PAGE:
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By Renée Smith | j&R Tutoring Academy of Indiana

Summer is nearly here!!Depending on your school’s calendar, that means eight to ten weeks of sun, fun, freedom, and loss.
Loss?

Did you know that children, especially younger ones can lose up to two months of skills during the summer?

Schools have traditionally been in session for about nine months and off for about three. This is primarily because America was an agrarian society for the first three hundred plus years. Secondly, air conditioning did not become readily available until after World War II.

Children were needed to help in the fields in the summer months. And we all know how difficult it is to study when the classroom is over 90º!

As a result, the school year was established on 19th century American conditions. Are any other institutions are still operating by the same criteria they were 200 years ago? I’d be very curious to learn how they are doing.

When I was a senior in college – quite a few years ago, we were told that year round school was imminent. Since we are still waiting for year round school, does this mean I’m still a senior in college? If only …

Given the established fact that children can lose up to two months of learning skills over the summer, why is year round school still a discussion topic rather than a reality?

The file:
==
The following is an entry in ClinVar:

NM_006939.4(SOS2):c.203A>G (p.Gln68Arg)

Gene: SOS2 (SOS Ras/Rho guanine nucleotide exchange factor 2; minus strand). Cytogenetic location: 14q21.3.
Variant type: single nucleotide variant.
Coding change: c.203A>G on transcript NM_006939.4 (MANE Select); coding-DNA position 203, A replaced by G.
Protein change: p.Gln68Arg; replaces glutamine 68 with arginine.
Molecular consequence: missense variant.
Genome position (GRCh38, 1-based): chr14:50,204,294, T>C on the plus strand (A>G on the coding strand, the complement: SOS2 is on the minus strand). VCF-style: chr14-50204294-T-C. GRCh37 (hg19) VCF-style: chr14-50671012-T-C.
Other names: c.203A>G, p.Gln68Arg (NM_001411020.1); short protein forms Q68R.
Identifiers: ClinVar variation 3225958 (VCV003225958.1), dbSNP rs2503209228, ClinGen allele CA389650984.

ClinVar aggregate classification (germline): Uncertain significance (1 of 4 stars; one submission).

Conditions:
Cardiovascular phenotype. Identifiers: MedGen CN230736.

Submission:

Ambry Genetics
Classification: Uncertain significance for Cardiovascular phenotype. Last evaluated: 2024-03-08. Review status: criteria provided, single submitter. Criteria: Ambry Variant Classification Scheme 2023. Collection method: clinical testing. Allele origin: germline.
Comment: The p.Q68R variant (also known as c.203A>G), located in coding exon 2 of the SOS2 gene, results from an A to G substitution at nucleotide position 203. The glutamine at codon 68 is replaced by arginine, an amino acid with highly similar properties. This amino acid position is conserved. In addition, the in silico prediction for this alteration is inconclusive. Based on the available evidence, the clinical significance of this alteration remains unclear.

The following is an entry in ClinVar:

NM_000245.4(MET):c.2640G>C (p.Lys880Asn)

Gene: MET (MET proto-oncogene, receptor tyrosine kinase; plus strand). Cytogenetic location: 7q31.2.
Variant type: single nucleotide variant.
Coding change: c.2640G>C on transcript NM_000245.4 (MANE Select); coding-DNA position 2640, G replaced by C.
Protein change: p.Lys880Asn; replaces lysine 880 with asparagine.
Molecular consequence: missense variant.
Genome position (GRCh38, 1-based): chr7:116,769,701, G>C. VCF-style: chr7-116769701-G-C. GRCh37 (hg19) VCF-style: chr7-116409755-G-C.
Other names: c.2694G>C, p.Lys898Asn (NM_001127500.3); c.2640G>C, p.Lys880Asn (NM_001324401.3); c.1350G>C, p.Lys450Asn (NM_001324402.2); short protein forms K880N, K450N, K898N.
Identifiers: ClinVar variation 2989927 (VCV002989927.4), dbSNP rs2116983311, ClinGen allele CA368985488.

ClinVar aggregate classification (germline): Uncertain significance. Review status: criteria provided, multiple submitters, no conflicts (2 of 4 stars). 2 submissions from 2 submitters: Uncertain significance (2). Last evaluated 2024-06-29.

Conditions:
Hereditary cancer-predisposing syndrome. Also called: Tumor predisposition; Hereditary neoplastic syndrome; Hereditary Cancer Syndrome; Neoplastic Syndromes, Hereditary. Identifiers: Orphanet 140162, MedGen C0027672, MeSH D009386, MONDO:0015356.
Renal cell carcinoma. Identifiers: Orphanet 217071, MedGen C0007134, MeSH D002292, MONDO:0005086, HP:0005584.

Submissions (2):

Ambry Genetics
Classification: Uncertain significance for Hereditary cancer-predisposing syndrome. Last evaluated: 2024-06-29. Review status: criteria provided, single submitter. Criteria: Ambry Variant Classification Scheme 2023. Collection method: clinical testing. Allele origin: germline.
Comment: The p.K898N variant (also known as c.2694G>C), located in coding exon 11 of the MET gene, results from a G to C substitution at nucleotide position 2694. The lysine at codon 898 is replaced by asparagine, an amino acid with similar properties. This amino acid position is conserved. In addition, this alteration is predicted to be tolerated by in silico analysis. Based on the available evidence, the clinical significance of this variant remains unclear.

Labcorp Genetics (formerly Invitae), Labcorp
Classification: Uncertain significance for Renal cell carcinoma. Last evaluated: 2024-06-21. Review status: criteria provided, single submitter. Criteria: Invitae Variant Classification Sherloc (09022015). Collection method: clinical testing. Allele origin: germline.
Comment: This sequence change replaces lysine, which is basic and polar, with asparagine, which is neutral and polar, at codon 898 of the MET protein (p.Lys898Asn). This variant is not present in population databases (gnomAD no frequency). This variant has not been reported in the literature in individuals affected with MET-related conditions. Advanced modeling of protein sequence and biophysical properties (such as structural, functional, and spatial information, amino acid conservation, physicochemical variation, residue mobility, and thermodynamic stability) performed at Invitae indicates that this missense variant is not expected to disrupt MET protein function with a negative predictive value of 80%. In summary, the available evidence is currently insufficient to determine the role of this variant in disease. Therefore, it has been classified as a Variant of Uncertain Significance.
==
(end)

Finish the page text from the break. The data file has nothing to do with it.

Traditions may be nice, but if they are no longer in the best interest of the people involved, why are we holding on to them? I could probably fill a page with traditions no one currently reading this has ever heard of!

There is a constant drumbeat about how American children are falling behind the rest of the world in education. This reasoning is used to impose all kinds of new requirements (Common Core, anyone?).
Although children may not need to be in school more days each year, the scheduling of the days do need to be addressed.

Year round scheduling is being implemented gradually in many areas, but the traditional schedule is still more prevalent. Giving your children the summer off from learning is not in their best interests. What can you do to prevent your child from experiencing skill loss over the summer?

I’d like to strongly suggest that you consider tutoring for the summer. Tutoring does not necessarily mean that a child is behind or has a learning problem. Tutoring can be enrichment or in the summer a means to retain knowledge.

Wouldn’t it be great for your child to start the year and not be stressed?

. . . a little plug for j&R Tutoring here. We do not have a rigidly structured format. We determine what each child needs to learn or where skills can be strengthened and design a program accordingly. We play some educational games. We have fun learning!

An hour a day three or four days a week could make a huge difference next fall!

http://www.jnrtutoring.comJ&R_logo_seal_color_2.5inch

Special Summer Programming

1)    Focus on Reading and Writing

2)    Spotlight on Math

3)    Kindergarten Readiness

The special summer programs are offered in addition to our ongoing tutoring and enrichment.